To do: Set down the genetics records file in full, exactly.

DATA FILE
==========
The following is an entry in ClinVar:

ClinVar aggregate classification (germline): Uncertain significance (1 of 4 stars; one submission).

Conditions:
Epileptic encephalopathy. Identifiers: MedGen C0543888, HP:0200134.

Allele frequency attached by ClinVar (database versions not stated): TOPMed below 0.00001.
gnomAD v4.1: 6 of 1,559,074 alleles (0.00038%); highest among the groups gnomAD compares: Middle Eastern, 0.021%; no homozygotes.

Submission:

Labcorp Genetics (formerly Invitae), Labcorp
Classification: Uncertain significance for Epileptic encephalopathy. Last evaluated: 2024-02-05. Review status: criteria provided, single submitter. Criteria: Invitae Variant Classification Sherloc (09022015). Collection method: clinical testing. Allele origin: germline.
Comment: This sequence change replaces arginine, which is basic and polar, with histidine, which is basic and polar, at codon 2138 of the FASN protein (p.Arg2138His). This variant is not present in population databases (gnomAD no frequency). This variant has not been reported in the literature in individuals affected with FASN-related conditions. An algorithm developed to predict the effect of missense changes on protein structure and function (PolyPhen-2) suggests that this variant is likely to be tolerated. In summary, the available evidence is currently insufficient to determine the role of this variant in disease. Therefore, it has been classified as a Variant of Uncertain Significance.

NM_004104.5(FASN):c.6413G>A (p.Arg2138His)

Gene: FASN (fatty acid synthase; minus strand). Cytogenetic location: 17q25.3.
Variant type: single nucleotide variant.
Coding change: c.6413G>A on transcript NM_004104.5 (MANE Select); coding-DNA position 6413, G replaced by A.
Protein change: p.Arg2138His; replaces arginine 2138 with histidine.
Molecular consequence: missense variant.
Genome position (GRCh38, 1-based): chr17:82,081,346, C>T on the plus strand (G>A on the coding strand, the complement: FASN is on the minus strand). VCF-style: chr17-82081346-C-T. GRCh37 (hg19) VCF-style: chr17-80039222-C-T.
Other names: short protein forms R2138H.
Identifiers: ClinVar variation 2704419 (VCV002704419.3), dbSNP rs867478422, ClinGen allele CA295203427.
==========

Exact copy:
The following is an entry in ClinVar:

ClinVar aggregate classification (germline): Uncertain significance (1 of 4 stars; one submission).

Conditions:
Epileptic encephalopathy. Identifiers: MedGen C0543888, HP:0200134.

Allele frequency attached by ClinVar (database versions not stated): TOPMed below 0.00001.
gnomAD v4.1: 6 of 1,559,074 alleles (0.00038%); highest among the groups gnomAD compares: Middle Eastern, 0.021%; no homozygotes.

Submission:

Labcorp Genetics (formerly Invitae), Labcorp
Classification: Uncertain significance for Epileptic encephalopathy. Last evaluated: 2024-02-05. Review status: criteria provided, single submitter. Criteria: Invitae Variant Classification Sherloc (09022015). Collection method: clinical testing. Allele origin: germline.
Comment: This sequence change replaces arginine, which is basic and polar, with histidine, which is basic and polar, at codon 2138 of the FASN protein (p.Arg2138His). This variant is not present in population databases (gnomAD no frequency). This variant has not been reported in the literature in individuals affected with FASN-related conditions. An algorithm developed to predict the effect of missense changes on protein structure and function (PolyPhen-2) suggests that this variant is likely to be tolerated. In summary, the available evidence is currently insufficient to determine the role of this variant in disease. Therefore, it has been classified as a Variant of Uncertain Significance.

NM_004104.5(FASN):c.6413G>A (p.Arg2138His)

Gene: FASN (fatty acid synthase; minus strand). Cytogenetic location: 17q25.3.
Variant type: single nucleotide variant.
Coding change: c.6413G>A on transcript NM_004104.5 (MANE Select); coding-DNA position 6413, G replaced by A.
Protein change: p.Arg2138His; replaces arginine 2138 with histidine.
Molecular consequence: missense variant.
Genome position (GRCh38, 1-based): chr17:82,081,346, C>T on the plus strand (G>A on the coding strand, the complement: FASN is on the minus strand). VCF-style: chr17-82081346-C-T. GRCh37 (hg19) VCF-style: chr17-80039222-C-T.
Other names: short protein forms R2138H.
Identifiers: ClinVar variation 2704419 (VCV002704419.3), dbSNP rs867478422, ClinGen allele CA295203427.